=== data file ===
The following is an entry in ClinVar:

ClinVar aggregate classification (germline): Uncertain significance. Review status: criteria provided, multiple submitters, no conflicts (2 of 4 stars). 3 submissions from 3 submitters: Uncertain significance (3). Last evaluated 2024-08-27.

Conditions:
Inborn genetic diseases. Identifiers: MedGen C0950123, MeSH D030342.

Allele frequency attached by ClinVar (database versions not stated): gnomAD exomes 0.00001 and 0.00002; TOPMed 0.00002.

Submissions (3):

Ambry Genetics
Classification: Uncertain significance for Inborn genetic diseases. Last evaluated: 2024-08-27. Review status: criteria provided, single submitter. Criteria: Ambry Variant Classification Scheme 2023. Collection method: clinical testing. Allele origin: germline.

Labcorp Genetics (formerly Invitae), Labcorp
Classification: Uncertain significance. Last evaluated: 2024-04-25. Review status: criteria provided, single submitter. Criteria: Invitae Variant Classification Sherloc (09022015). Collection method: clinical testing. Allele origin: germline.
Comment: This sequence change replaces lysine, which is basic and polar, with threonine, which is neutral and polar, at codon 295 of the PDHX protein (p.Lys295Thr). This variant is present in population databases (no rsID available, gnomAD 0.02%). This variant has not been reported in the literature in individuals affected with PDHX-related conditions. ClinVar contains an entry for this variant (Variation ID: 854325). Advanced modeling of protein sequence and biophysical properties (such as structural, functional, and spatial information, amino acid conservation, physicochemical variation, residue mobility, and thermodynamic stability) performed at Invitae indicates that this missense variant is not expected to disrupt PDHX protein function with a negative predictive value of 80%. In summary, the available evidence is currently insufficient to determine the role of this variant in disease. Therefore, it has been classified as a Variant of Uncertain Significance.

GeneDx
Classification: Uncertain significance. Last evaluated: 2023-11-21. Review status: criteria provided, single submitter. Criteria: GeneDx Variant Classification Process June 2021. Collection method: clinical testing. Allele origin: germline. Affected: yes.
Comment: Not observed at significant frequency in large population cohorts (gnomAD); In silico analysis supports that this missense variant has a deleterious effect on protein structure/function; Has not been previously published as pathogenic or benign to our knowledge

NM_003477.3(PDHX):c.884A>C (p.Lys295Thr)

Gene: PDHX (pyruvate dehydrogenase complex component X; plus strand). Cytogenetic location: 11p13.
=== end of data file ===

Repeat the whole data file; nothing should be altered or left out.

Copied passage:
The following is an entry in ClinVar:

ClinVar aggregate classification (germline): Uncertain significance. Review status: criteria provided, multiple submitters, no conflicts (2 of 4 stars). 3 submissions from 3 submitters: Uncertain significance (3). Last evaluated 2024-08-27.

Conditions:
Inborn genetic diseases. Identifiers: MedGen C0950123, MeSH D030342.

Allele frequency attached by ClinVar (database versions not stated): gnomAD exomes 0.00001 and 0.00002; TOPMed 0.00002.

Submissions (3):

Ambry Genetics
Classification: Uncertain significance for Inborn genetic diseases. Last evaluated: 2024-08-27. Review status: criteria provided, single submitter. Criteria: Ambry Variant Classification Scheme 2023. Collection method: clinical testing. Allele origin: germline.

Labcorp Genetics (formerly Invitae), Labcorp
Classification: Uncertain significance. Last evaluated: 2024-04-25. Review status: criteria provided, single submitter. Criteria: Invitae Variant Classification Sherloc (09022015). Collection method: clinical testing. Allele origin: germline.
Comment: This sequence change replaces lysine, which is basic and polar, with threonine, which is neutral and polar, at codon 295 of the PDHX protein (p.Lys295Thr). This variant is present in population databases (no rsID available, gnomAD 0.02%). This variant has not been reported in the literature in individuals affected with PDHX-related conditions. ClinVar contains an entry for this variant (Variation ID: 854325). Advanced modeling of protein sequence and biophysical properties (such as structural, functional, and spatial information, amino acid conservation, physicochemical variation, residue mobility, and thermodynamic stability) performed at Invitae indicates that this missense variant is not expected to disrupt PDHX protein function with a negative predictive value of 80%. In summary, the available evidence is currently insufficient to determine the role of this variant in disease. Therefore, it has been classified as a Variant of Uncertain Significance.

GeneDx
Classification: Uncertain significance. Last evaluated: 2023-11-21. Review status: criteria provided, single submitter. Criteria: GeneDx Variant Classification Process June 2021. Collection method: clinical testing. Allele origin: germline. Affected: yes.
Comment: Not observed at significant frequency in large population cohorts (gnomAD); In silico analysis supports that this missense variant has a deleterious effect on protein structure/function; Has not been previously published as pathogenic or benign to our knowledge

NM_003477.3(PDHX):c.884A>C (p.Lys295Thr)

Gene: PDHX (pyruvate dehydrogenase complex component X; plus strand). Cytogenetic location: 11p13.